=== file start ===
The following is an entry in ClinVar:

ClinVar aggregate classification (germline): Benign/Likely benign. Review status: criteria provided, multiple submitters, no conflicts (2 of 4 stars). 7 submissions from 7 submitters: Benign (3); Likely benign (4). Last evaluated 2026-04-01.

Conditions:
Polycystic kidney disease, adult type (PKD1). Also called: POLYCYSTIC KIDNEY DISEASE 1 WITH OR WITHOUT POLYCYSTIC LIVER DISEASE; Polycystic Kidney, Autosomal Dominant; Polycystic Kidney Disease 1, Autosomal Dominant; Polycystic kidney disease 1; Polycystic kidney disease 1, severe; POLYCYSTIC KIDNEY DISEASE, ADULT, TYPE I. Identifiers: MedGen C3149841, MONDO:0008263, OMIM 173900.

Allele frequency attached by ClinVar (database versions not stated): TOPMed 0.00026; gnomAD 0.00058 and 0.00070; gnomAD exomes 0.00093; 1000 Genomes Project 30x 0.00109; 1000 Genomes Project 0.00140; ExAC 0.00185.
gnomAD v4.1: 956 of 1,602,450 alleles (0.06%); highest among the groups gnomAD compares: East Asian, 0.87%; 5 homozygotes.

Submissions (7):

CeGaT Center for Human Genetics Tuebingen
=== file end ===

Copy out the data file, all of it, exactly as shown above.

The following is an entry in ClinVar:

ClinVar aggregate classification (germline): Benign/Likely benign. Review status: criteria provided, multiple submitters, no conflicts (2 of 4 stars). 7 submissions from 7 submitters: Benign (3); Likely benign (4). Last evaluated 2026-04-01.

Conditions:
Polycystic kidney disease, adult type (PKD1). Also called: POLYCYSTIC KIDNEY DISEASE 1 WITH OR WITHOUT POLYCYSTIC LIVER DISEASE; Polycystic Kidney, Autosomal Dominant; Polycystic Kidney Disease 1, Autosomal Dominant; Polycystic kidney disease 1; Polycystic kidney disease 1, severe; POLYCYSTIC KIDNEY DISEASE, ADULT, TYPE I. Identifiers: MedGen C3149841, MONDO:0008263, OMIM 173900.

Allele frequency attached by ClinVar (database versions not stated): TOPMed 0.00026; gnomAD 0.00058 and 0.00070; gnomAD exomes 0.00093; 1000 Genomes Project 30x 0.00109; 1000 Genomes Project 0.00140; ExAC 0.00185.
gnomAD v4.1: 956 of 1,602,450 alleles (0.06%); highest among the groups gnomAD compares: East Asian, 0.87%; 5 homozygotes.

Submissions (7):

CeGaT Center for Human Genetics Tuebingen